Orofacial Myology Adelaide Blog
-Headaches and jaw pain can be debilitating. Why and how we feel pain is very complex but none-the-less, very real. Some people find this pain so debilitating that they end up in the specialists office having x-rays and scans done to assess wear and tear of the joint. Interestingly enough, bony changes are not always a reliable indicator of pain. People are often prescribed a dental splint to help with the pain and for some this works well and for others it doesn't work at all or it can make the pain worse. So many people continue to suffer in silence with little answers and a prescription for pain medication.
Dr Lorimer Moseley is a pain scientist from the University of South Australia and he has found that pain is not always a reflection of the direct condition of the body. He has some fascinating videos that talk about the neuroscience around pain.
When exploring jaw, head and face pain its important to assess the muscles. Take a moment to think about how often we use these muscles...……. Constantly! We eat, speak, swallow and breathe every minute. Whether asleep or awake these muscles are working in a specific way to allow us to live. When these muscles are not working well then the body will compensate to achieve its goal - life. Lets use breathing as an example. Its easy to think, well, if you're breathing it must be functional otherwise you would be dead, right? Well yes, this is true, but lets think about that. We are driven by the need to take that next breath. If we don’t, we die. We must do everything in our power to breathe and if we need to compensate we will. For example, if our nose is blocked, we open our mouth. With this shift in posture, our tongue drops to the floor of our mouth, our head moves forward, our shoulders become rounded and our hips and back compensate for the new forward head posture. Any physiotherapist or chiropractor will cringe at the damaging effects of forward head posture. This change in head and neck posture will continue to drive reoccurring pain including headaches.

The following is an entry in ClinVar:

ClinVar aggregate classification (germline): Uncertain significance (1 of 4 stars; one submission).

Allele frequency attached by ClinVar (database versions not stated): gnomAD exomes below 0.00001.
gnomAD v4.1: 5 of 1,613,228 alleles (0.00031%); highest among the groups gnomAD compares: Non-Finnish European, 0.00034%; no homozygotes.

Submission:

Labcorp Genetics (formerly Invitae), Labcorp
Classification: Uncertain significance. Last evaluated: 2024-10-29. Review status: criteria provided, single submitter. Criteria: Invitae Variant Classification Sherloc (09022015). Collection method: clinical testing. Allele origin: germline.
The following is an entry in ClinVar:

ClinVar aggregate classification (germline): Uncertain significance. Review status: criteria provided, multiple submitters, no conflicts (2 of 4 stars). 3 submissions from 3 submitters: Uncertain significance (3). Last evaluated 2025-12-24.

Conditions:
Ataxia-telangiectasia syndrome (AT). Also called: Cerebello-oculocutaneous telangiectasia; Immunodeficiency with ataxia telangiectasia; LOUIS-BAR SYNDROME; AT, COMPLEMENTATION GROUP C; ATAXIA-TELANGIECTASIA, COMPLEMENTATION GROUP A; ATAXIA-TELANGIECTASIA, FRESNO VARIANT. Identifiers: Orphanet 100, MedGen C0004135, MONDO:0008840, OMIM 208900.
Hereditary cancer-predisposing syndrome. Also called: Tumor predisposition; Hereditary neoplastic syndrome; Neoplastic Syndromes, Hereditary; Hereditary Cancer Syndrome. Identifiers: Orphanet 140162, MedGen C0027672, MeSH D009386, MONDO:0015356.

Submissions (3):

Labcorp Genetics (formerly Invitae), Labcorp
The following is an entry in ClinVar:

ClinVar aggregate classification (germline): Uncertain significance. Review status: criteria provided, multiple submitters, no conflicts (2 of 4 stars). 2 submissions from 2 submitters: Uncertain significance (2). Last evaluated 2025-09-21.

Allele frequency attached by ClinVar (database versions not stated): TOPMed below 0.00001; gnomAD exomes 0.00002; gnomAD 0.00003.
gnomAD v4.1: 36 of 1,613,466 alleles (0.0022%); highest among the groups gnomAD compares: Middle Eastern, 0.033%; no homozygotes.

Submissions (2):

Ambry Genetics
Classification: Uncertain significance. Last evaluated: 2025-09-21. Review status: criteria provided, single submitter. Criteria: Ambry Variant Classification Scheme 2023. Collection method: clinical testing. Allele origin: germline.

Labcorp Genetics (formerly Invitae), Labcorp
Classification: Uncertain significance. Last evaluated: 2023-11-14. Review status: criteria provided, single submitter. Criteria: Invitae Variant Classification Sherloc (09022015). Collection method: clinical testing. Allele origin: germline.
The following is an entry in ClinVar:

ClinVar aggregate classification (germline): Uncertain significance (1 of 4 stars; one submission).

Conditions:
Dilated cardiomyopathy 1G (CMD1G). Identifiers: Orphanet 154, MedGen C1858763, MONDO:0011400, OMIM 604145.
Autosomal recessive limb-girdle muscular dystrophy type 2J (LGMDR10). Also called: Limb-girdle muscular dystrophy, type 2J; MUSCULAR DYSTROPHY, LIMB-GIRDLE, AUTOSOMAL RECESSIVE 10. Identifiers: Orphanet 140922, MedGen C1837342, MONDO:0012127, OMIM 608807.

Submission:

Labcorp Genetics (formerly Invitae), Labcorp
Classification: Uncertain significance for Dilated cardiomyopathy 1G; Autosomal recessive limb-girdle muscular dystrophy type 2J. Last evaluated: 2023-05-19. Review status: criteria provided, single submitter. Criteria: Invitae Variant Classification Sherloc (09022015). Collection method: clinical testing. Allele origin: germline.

The tongue is fascinating! We use it constantly, although some would say women use it more than men. I don’t know the research behind this. I do know that very few professionals are trained to assess its function and understand how this impacts on the rest of the body. For those sciency nerds out there, look up the deep frontline fascia. This body fascia shows that the tongue attaches through to the diaphragm, psoas major, pubic symphysis and into the knees and feet. Tongue function can impact on the entire body and this includes sleep.
So what does good oral posture look like?
If pain is consistently reoccurring and impacting on daily life then a more targeted approach is worth investing in. Specific pain patterns can be targeted and eliminated by restoring movement through exercises to address the dysfunction that is driving the pain. Think Yoga and Pilates for the face and jaw